Meanwhile Spain improves it’s coffers and deals another financial blow to homeowners.

    Would be good if they waived the fee (assuming there’s one) as they allowed this debacle in the first place, but Pata Negra’s might fly first 😆

  • #107458
    Profile photo of Anonymous
    Anonymous
    Participant

    “Pata negra” flies first. Love it Angie. I could not say this to my Spanish friend as it will answered in ” Que Dice” ????

  • #107464
    Profile photo of katy
    katy
    Spectator

    Tomorrow is the day the new decree is passed. In another report today they admit there are at least 60,000 illegal houses in Andalucía, possibly 80,000 😯

    http://www.diariosur.es/v/20120109/malaga/casas-ilegales-provincia-esperan-20120109.html#disqus_thread

  • #107466
    Profile photo of Anonymous
    Anonymous
    Participant

    The number of illegal homes in Spain, highlights how corrupt the country really is.

    These homes have been built over a period of a decade or more, they have not just appeared overnight. How silent have the authorities been in not addressing the issue, well I know they are complicit in the whole issue, brown envelopes passed around and around, while no ones questions why a 20 storey tower block has been built in a town of small houses and chalets, an urbanisation in a designated area of outstanding beauty, a 300 room hotel on a cliff edge in a natural park etc etc etc.

    Do Spanish people really understand that part of the economic problem is the corruption, bureaucracy, and nepotism!! (When my Spanish wife worked for an American company, the Spanish office employed a manager who did not speak English, or at least very badly, he was a friend of someone in the Spanish office. However part of his job was to liaise with other offices around the world. When he contacted the UK office he always needed to ask for my wife so that he could communicate and she was fed up with it as it was not part of her job. I am not sure how long he lasted.

    All countries to a certain degree are corrupt and bureaucratic, the UK is no exception. However, it’s on such a large scale in Spain that it has destroyed the economic future of it’s next generation.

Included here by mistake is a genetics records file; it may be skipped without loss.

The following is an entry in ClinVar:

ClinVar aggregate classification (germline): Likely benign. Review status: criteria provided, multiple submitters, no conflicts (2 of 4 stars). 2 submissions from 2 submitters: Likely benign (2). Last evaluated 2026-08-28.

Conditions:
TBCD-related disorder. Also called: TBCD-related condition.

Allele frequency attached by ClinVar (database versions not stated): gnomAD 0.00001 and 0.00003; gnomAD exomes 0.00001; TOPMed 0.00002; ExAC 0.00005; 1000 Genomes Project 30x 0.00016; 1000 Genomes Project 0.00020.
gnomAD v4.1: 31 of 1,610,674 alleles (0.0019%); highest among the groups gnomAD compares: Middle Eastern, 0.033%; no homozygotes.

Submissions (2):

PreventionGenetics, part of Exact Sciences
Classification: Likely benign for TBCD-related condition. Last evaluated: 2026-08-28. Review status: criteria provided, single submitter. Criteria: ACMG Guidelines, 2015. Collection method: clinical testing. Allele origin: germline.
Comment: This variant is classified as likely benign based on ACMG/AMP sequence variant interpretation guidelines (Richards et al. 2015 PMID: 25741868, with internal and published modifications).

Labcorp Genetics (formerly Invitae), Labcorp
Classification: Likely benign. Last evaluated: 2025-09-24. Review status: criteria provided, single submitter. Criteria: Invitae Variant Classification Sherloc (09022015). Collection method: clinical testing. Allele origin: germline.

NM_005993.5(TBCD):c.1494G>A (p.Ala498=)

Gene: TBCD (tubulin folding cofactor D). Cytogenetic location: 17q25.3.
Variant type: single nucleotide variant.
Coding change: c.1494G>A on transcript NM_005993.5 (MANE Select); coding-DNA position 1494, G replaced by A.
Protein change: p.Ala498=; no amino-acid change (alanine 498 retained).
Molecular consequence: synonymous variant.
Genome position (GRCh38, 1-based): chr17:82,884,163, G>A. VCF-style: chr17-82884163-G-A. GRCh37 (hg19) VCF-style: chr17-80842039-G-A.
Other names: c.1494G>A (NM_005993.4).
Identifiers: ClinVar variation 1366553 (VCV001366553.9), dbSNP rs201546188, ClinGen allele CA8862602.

• #107467
    Profile photo of angie
    angie
    Spectator

    I couldn’t agree more JP, I’ve never understood Spain’s Gov’t allowing hilltops, sides of mountains, avocado farms to be sliced off for overbuilt ugly urbanizations all down the lower Costas. IMO, there should have been a law to forbid building in beautiful areas on the Coast and inland, rather like in Italy where I believe old Roman views cannot be ruined but ugly sprawls.

    I know all countries are corrupt, but don’t you think that Spain tops corruption for property matters because of the mass development? Now you would think they know it by now and make a determined effort to clean things up, but no, they’ve had years to try and sort it out so they’ve shot themselves in both feet. I read another recent article saying there were still 2.3 million unsold new homes without counting the resales so problems abound for years. No-one seems able to say what the true figures are, it’s guesswork, those in the industry say under a million obviously but others paint a different picture. 🙄

  • #107517
    Profile photo of katy
    katy
    Spectator

    @katy wrote:

    Tomorrow is the day the new decree is passed. In another report today they admit there are at least 60,000 illegal houses in Andalucía, possibly 80,000 😯

    http://www.diariosur.es/v/20120109/malaga/casas-ilegales-provincia-esperan-20120109.html#disqus_thread

    The new decree was passed but it turned out to be written on toilet paper 🙄 Saw this on another forum.

    http://www.almanzora-au.org/latest_auan_press_release_only.php